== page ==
• Investor
  • San Diego, CA
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Jake Baker
Tax & Financial Services
Pro Member
#1 BRRRR - Buy, Rehab, Rent, Refinance, Repeat Contributor
  • Investor
  • San Diego, CA
Replied Mar 17 2024, 12:05

@Marcus Watson

We do 20 Flips/BRRRRs per year in Jacksonville FL and we use a hybrid approach. It is also very hard to "perfect BRRRR" here as with most cities. We BRRRR 8-10 per year and the flips supplement the money left in the BRRRRs.

I personally care more about the location of the BRRRR rather than the money pulled out or the cash flow. You will make a lot more money from holding a property in a B neighborhood than getting an extra $1000 in cash flow per year in a C neighborhood.

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James Wise#1 Classifieds Contributor
  • Real Estate Broker
  • Cleveland Dayton Cincinnati Toledo Columbus & Akron, OH
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James Wise#1 Classifieds Contributor
  • Real Estate Broker
  • Cleveland Dayton Cincinnati Toledo Columbus & Akron, OH
Replied Mar 17 2024, 16:47
Quote from @Marcus Watson:

Hello All,

I'm new to site, but I've heard lots about it. I'm a newbie investor {one property} so far in Detroit. I believe the BRRRR method work best from what I've read. My question is, would anyone know best zip codes to execute this method in Detroit?


 Going anything more risky than C-grade is not advisable for a newbie.

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Replied Jun 10 2024, 19:05
Quote from @Michael Smythe:

@Marcus Watson do NOT try to use zip codes in the City of Detroit!

They cover too large an area and will lead to you either getting take advantage of or making a costly mistake:(

Investing in the City of Deroit should actually be done block-by-block. Unfortunately, that is too granular for OOS investors.

So, we recommend investing via City of Detroit Neighborhoods. There are 173 of them and you can find them in Google Maps & Zillow if you know how to search. We have color-coded 104 of them at our website. Working on the rest.

We rank them by Class A, B, C & D.

If you apply Class A assumptions to a Class B or C purchase, your expectations won’t be met and it may be a financial disaster.

So, we recommend you first figure out the property Class you want to invest in, THEN figure out the corresponding location to invest in.

Here’s our OPINION for the Metro Detroit market (always verify each area for yourself!) that we’ve learned in our 24 years, managing almost 700 doors across the Metro Detroit area, including almost 100 S8 leases.:

Class A Properties:
Cashflow vs Appreciation: Typically, 3-5 years for positive cashflow, but you get highest relative rent & value appreciation.
Vacancy Est: Historically 10%, 5% the more recent norm.
Tenant Pool: Majority will have FICO scores of 680+, zero evictions in last 7 years.

Class B Properties:
Cashflow vs Appreciation: Typically, decent amount of relative rent & value appreciation.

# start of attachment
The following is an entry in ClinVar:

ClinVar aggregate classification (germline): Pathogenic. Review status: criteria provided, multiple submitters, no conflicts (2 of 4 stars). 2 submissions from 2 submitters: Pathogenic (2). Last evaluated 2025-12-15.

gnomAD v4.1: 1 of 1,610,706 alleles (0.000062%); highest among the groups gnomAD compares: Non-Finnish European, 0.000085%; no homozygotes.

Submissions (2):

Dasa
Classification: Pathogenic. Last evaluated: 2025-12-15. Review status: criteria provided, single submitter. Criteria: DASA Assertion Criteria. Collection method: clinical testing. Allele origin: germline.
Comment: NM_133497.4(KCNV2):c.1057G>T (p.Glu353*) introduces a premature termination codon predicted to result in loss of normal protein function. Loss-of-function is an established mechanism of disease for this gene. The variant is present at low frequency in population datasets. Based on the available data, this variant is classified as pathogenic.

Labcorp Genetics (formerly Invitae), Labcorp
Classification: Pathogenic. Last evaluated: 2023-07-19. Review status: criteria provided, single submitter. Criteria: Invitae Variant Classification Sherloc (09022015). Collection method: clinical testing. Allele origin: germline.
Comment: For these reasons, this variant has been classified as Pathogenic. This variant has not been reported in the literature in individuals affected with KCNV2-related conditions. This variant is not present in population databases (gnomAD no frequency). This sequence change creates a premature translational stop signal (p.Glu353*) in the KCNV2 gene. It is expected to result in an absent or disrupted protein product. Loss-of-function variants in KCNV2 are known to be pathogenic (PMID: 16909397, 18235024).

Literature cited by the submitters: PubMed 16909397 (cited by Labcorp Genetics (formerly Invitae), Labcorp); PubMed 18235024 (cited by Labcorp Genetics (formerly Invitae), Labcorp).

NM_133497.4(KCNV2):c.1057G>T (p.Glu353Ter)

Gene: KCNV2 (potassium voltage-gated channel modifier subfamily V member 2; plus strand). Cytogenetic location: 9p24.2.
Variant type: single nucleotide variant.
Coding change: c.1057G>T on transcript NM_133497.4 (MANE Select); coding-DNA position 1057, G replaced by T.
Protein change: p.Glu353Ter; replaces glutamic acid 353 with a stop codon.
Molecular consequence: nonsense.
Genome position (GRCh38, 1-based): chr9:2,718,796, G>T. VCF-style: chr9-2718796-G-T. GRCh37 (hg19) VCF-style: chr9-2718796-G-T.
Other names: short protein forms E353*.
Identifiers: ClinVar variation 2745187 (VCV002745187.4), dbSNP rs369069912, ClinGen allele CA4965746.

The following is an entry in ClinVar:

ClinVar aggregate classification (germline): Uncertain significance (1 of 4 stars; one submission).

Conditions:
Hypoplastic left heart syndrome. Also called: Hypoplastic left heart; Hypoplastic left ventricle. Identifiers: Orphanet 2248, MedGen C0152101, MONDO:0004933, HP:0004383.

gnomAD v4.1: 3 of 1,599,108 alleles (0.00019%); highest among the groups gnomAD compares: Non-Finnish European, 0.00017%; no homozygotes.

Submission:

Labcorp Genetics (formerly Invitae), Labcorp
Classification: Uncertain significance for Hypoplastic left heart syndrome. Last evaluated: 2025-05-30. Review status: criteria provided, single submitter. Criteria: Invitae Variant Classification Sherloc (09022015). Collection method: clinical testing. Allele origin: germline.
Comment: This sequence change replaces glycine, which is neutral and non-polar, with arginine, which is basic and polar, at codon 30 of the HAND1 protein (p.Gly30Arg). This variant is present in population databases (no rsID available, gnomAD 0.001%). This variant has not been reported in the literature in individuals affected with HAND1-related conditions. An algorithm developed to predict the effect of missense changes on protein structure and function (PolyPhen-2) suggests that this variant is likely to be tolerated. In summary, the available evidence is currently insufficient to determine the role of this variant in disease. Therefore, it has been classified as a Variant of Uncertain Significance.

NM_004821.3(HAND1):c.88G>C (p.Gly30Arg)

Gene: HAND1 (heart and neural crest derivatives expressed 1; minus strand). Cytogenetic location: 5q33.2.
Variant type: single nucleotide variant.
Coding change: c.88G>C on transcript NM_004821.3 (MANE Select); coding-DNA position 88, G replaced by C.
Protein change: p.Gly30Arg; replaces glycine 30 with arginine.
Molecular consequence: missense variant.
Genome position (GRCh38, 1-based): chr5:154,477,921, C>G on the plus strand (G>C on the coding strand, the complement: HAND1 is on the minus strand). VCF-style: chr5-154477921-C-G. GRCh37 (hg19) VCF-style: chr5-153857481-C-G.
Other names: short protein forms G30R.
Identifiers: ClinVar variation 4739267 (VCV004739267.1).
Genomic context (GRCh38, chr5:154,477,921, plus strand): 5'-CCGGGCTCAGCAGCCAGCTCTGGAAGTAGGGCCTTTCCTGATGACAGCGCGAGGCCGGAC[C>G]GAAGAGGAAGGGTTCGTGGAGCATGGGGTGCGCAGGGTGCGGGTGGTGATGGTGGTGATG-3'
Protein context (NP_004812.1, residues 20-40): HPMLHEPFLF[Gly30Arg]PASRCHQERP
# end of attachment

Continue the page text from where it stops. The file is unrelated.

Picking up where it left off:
Vacancy Est: Historically 10%, 5% should be applied only if proper research done to support.
Tenant Pool: Majority will have FICO scores of 620-680, some blemishes, but should have no evictions in last 5 years

Class C Properties:
Cashflow vs Appreciation: Typically, high cashflow and at the lower end of relative rent & value appreciation. Can try to reposition to Class B, but neighborhood may impede these efforts.
Vacancy Est: Historically 10%, but 15-20% should be used to also cover tenant nonpayment, eviction costs & damages.
Tenant Pool: majority will have FICO scores of 560-620, many blemishes, but should have no evictions in last 2 years. Verifying last 2 years of rental history very important! Also, focus on 2 years of job/income stability.

Class D Properties:
Cashflow vs Appreciation: Typically, all cashflow with zero or negative relative rent & value appreciation
Vacancy Est: 20%+ should be used to cover nonpayment, evictions & damages.
Tenant Pool: majority will have FICO scores under 560, little to no good tradelines, lots of collections & chargeoffs, recent evictions. Verifying last 2 years of rental history and income extremely important to find the “best of the worst”.

Make sure you understand the Class of properties you are looking at and the corresponding results to expect.

What else can we assist you with?


 I went onto your website and was looking at your neighborhood rankings in Detroit. How often is this list updated?

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Michael Smythe
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  • Property Manager
  • Metro Detroit
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Michael Smythe
Property Manager
#3 Managing Your Property Contributor
  • Property Manager
  • Metro Detroit
Replied Jun 11 2024, 07:35

Was updated quarterly, but we've concentrating on creating an interactive map that would be updated monthly.